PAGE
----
Full text: Mapping without the sun

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2.2 Target deployment/selection standards for point 
source/array method 
For point source method, the primary consideration is the 
at-sensor irradiance intensity. The following standards should 
be obeyed when deploy point source target: 
1) Properly design the irradiance intensity to avoid the 
saturation of image system. Furthermore, to get enough 
contrast and SNR, the point source should be designed so that 
the peak sensor response is on the order of 75% of its dynamic 
2) A complicating factor for point source method is that 
many high spatial resolution sensors are pointable. Therefore, 
it’s better to use diffusion bodies or convexes as point sources. 
For point array methods, besides the intensity of point 
sources, there are two major considerations need to be 
1) The number of point sources should be as much as 
possible, which is restricted by the size of target, cost, etc. 
Experience indicates that 15-20 point sources can obtain 
reasonable result. 
2) There must be enough distance between different point 
sources so that system’s response to different point sources 
can’t overlap. For many systems, the PSF does not extend over 
3-GSI, thus, a minimum mirror separation of 5-GSI should be 
Figure 2 gives an example of point array target. The point 
sources are diffusion bodies. There are total 16 point sources in 
a 4X4 arrange style. The distance between two nearest point 
sources is 5.25 pixels, and there are 0.25 pixels sample phase 
differences between two nearest point sources. 
Fig 2 Point array target deploy example 
2.3 Data processing steps for point array method 
Usually, the data processing for point array method uses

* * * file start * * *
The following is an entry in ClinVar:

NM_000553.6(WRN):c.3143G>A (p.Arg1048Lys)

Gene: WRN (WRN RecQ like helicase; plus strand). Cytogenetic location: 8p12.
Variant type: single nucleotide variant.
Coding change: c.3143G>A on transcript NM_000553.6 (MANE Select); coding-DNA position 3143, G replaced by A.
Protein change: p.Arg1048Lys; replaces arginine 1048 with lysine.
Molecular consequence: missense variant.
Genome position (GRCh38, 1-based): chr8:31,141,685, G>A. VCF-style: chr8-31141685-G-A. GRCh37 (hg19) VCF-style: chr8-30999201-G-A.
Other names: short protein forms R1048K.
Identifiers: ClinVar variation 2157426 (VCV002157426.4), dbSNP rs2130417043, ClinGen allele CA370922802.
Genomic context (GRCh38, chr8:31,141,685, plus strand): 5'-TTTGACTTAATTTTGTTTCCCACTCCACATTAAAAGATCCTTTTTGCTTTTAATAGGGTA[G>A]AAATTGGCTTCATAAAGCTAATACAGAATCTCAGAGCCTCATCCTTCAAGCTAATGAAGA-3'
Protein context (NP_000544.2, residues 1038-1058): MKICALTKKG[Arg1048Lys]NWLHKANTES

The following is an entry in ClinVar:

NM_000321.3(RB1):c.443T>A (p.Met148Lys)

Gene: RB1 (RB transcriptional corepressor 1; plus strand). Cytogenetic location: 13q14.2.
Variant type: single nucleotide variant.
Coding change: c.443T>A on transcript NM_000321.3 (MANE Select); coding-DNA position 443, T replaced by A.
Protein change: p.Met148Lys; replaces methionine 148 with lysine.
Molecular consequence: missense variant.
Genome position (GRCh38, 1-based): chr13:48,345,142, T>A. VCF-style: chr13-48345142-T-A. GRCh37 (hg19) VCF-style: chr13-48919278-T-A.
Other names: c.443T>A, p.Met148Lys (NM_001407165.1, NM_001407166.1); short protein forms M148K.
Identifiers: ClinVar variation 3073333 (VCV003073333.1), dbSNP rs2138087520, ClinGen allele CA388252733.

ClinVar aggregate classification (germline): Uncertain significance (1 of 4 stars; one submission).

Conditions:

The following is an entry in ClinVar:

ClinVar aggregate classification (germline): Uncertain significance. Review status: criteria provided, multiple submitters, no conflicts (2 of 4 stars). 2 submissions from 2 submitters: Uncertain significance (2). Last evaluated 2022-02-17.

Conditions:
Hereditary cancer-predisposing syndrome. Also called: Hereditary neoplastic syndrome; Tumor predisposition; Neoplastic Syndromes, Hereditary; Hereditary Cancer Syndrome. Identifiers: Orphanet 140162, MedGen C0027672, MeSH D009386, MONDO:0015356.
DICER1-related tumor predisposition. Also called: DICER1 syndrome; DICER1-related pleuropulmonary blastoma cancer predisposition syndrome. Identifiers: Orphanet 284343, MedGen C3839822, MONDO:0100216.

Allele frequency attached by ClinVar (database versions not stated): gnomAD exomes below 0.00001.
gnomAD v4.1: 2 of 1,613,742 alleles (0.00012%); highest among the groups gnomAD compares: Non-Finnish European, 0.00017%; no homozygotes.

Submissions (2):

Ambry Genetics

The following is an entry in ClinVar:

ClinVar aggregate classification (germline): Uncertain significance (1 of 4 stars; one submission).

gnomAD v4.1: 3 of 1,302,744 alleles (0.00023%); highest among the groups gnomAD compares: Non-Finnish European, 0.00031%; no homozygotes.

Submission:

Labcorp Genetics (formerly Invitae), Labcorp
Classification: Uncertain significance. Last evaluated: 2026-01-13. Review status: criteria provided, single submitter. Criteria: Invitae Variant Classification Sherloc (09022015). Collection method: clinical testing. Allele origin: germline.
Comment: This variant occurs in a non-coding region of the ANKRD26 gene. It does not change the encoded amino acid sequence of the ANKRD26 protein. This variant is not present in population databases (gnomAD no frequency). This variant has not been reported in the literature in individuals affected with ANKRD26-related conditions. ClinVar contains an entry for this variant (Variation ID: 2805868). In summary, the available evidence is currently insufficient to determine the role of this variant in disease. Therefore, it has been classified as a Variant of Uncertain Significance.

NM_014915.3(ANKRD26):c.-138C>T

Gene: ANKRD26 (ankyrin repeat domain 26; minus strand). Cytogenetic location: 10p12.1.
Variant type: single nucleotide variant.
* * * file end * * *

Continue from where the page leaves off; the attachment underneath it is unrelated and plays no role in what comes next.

parametric approaches. The basic steps include: 
1) Determines peak location of each point source data set to 
subpixel accuracy using a parametric two-dimensional model 
(Gaussian model). 
2) The individual point source data sets are aligned along 
of oversampled PSF 
their model-estimated center positions to a common reference. 
3) The 2-D model is applied again to estimate system’s 
oversampled PSF. 
4) A Fourier Transform is applied to the PSF and normalized 
to obtain the corresponding MTF. 
3.1 The principle of pulse method 
Image system’s response to ideal line is Line Spread Function 
(LSF), which is the integration of PSF in the direction 
perpendicular to the line. According to optical theory, the 
modulus of the Fourier Transform of LSF is corresponding 1-D 
MTF. However, it is impossible to get infinitely narrow line 
source. Thus, the Fourier Transform of LSF obtained from 
image should be corrected according to the width of input pulse. 
The approach divide the spectra of LSF obtained from image 
by the spectral of ideal square pulse with the same width to 
obtain corresponding MTF. 
3.2 Target deployment/selection standards for pulse method 
The target for pulse method should have the following 
1) Pulse target should consist of a uniformly bright region 
with two homogeneous dark regions. The boundaries between 
the bright and dark regions are straight edges. 
2) The orientation of the pulse target must be maintained so 
that the oversampled pulse response can be obtained from 
imagery (about its principle see section 4.2). 
3) The length of pulse target should be as long as possible, at 
least obtain several ‘slices’ of the PSF in the orthogonal 
4) The pulse target width must be designed carefully to place 
the zero-crossings at locations where the value of the MTF is 
not critical to evaluating system performance (especially not at 
Nyquist frequency). 
When calculating system MTF, a Fourier Transform of the 
pulse response and ideal squre pulse function is required. Since 
the well-known Fourier Transform of a square pulse function is 
a sine function, it is necessary to deal with zero-crossings. It is 
apparent that the width of pulse target should be as narrow as 
possible to avoid zero-crossings, say one GSI or less. However, 
the difficulty is that the strength of the signal received by the 
sensor from the narrow pulse width decreases linearly as the 
width of the pulse. As a result, the SNR is compromised and a 
good estimate can not be obtained. Practice has shown that a 
pulse width of 3-GSI is optimal for this type of target. With this 
width, a good tradeoff is reached between obtaining a strong 
signal and maintaining ample distance from placing a 
zero-crossing at the Nyquist frequency (see figure 3).

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